She was born on July 18th, 1867; in Hannibal, Missouri, the daughter of John Tobin and Johanna Collins, both Irish immigrants.
Her father, John Tobin, was widowed with one daughter, Catherine Bridget. When he met Johanna Collins, Johanna was also widowed with one daughter, whose name was Mary Ann. John and Johanna married and had four additional children: Daniel (1863), Margaret (1867), William (1869), and Helen (1871).
Margaret grew up in a cottage just blocks from the Mississippi River, and attended the grammar school run by her aunt, Mary O'Leary. As a teenager she worked stripping tobacco leaves at Garth's Tobacco Company in Hannibal.
At the age of eighteen she followed her sister, Mary Ann Tobin Landrigan, and Mary's new husband Jack Landrigan, to Leadville, Colorado, where they established a blacksmith shop. Margaret shared a cabin with her brother, Daniel Tobin, who worked in the mines and eventually became a successful mine promoter. Margaret, known as Maggie until she married, went to work for Daniels and Fisher Mercantile in Leadville, where she worked in the Carpets and Draperies department.
During the early summer of 1886, she met James Joseph ("J.J.") Brown, a miner whose parents had also immigrated from Ireland. They married on 1 September, 1886, at the Annunciation Church in Leadville, and lived in J.J.'s cabin in Stumpftown, a small, primarily Irish community up the hill from Leadville. The Browns had two children: Lawrence Palmer, born in 1887, and Catherine Ellen ("Helen"), born in 1889. After the birth of Lawrence, the Browns bought a house in Leadville and were eventually joined by members of both their families.
While her children were young, Margaret was involved in the early feminist movement in Leadville and the establishment of the Colorado Chapter of the National American Women's Suffrage Association. She also worked in soup kitchens to assist families of Leadville miners. When the Sherman Silver Act was repealed in 1893, Leadville was thrust into a deep depression and the unemployment rate was 90 percent. J.J. Brown, who had become superintendent of all the Ibex mining properties, had an idea. Convinced that the Little Jonny Mine might become a producer of gold rather than silver, he devised a timber-and-hay bale method to hold back the dolomite sand that had prevented them from reaching the gold at the lower depths of the mine. By October 29th, 1893; the Little Jonny was shipping 135 tons of ore per day, and Brown was awarded 12,500 shares of stock and a seat on the board. Over the years he became one of the most successful mining men in the country.
On April 6th, 1894; the Browns purchased a home on Pennsylvania Street in Denver and built a summer home, Avoca Lodge, in the foothills. Margaret became a founding member of the Denver Woman's Club, part of a network of clubs which advocated literacy, education, suffrage, and human rights in Colorado and throughout the United States. She raised funds to build the Cathedral of Immaculate Conception as well as St. Joseph's Hospital, and worked with Judge Ben Lindsey to help destitute children and establish the first Juvenile Court in the country, which eventually became the basis for today's U.S. juvenile court system. She also attended the Carnegie Institute in New York, where she studied literature, language, and drama. In addition to raising two children of her own, she raised the three daughters of her brother Daniel: Grace, Florence, and Helen Tobin, whose mother had died when they were young in White Pine, Colorado.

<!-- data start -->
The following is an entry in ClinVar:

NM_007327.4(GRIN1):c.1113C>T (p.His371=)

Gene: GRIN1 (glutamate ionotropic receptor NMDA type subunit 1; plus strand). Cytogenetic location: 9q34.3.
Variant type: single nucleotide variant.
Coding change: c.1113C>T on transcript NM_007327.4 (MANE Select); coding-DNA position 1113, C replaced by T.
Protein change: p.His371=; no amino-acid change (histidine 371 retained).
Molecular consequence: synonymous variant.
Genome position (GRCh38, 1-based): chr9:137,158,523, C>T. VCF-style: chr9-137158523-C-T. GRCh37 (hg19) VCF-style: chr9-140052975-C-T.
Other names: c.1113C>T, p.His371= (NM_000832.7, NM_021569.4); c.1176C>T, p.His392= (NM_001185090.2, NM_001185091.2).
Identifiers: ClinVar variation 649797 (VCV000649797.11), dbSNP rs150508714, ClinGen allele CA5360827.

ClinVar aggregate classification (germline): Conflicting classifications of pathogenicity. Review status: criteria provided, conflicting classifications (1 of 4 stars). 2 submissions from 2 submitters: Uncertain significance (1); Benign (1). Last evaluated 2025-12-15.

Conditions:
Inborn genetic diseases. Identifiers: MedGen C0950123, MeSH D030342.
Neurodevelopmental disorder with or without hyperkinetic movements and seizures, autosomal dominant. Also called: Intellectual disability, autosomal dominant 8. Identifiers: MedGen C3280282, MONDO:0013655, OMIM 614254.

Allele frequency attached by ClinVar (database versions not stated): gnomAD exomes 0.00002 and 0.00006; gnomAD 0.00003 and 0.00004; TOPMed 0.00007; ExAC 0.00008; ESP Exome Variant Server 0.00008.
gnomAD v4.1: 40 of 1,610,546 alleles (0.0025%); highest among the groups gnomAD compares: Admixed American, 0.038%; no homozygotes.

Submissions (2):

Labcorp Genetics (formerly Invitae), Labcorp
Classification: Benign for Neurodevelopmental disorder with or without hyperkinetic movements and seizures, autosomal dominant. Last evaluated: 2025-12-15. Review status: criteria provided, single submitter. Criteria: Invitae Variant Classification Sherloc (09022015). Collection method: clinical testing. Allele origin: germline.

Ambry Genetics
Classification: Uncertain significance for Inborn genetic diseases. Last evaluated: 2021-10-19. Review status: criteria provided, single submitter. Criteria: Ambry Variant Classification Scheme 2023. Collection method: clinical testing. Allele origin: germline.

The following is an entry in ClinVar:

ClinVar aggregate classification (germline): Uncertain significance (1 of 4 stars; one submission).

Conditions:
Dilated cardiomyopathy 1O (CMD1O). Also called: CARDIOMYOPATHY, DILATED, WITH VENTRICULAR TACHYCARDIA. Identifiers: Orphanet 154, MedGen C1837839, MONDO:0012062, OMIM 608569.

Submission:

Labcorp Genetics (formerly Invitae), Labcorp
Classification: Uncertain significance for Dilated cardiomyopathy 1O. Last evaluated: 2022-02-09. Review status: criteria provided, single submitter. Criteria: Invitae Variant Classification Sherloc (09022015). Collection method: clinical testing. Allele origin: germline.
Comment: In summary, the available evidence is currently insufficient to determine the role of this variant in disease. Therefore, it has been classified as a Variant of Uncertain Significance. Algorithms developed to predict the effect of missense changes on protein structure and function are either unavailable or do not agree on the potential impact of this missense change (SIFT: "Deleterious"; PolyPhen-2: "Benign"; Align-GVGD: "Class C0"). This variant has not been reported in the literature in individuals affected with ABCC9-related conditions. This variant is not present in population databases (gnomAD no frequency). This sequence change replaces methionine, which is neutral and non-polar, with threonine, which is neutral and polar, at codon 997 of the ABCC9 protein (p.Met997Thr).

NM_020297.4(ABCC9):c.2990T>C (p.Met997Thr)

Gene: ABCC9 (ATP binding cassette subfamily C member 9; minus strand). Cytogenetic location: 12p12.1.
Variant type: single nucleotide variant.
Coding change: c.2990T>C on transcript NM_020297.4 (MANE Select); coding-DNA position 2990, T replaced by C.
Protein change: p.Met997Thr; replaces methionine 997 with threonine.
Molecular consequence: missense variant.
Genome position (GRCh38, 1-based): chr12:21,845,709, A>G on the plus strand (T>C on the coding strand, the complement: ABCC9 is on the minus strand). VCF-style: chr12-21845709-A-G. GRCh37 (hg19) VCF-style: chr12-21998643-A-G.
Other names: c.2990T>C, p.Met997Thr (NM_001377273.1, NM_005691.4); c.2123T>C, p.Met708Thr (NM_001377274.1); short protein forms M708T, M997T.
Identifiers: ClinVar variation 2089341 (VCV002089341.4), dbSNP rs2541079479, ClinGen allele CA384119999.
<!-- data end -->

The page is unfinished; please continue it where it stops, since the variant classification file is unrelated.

Margaret Tobin Brown was one of the first women in the United States to run for political office, and ran for the Senate eight years before women even had the right to vote. On July 25, 1914, with Alva3 Vanderbilt (Mrs O.H.P.) Belmont, she organized an international women's rights conference at Marble House in Newport, Rhode Island, which was attended by human rights activists from around the world. A lifelong advocate of human rights, Margaret was also a prominent figure following the Ludlow Massacre in Trinidad, Colorado, in April 1914, a significant landmark in the history of labor rights in the United States.
She survived the disaster in Lifeboat 6. When the leader of Lifeboat 6, Robert Hichens, didn't want to turn around and help survivors in the water, she eventually took control of the boat to try and save some of the survivors. The press called her the "Unsinkable" Molly Brown.
She was portrayed by Kathy Bates in James Cameron's Titanic. In that movie, a few huge mistakes were made about her character. The first one is made even before she first appeared. Old Rose said about her, "We all called her Molly," while her friends actually called her Maggie and she only became known as Molly after her death. When the ship is sinking, Maggie appears to be scared for the authority of Hichens, and when she wanted to go back, Hichens threatened to throw her overboard. This is a major error, as it was the other way.The 1996 miniseries gave a more accurate portrayal of Brown's behavior. She said to Hichens in episode 2: "One more word and I'll throw you overboard. Come on, girls!"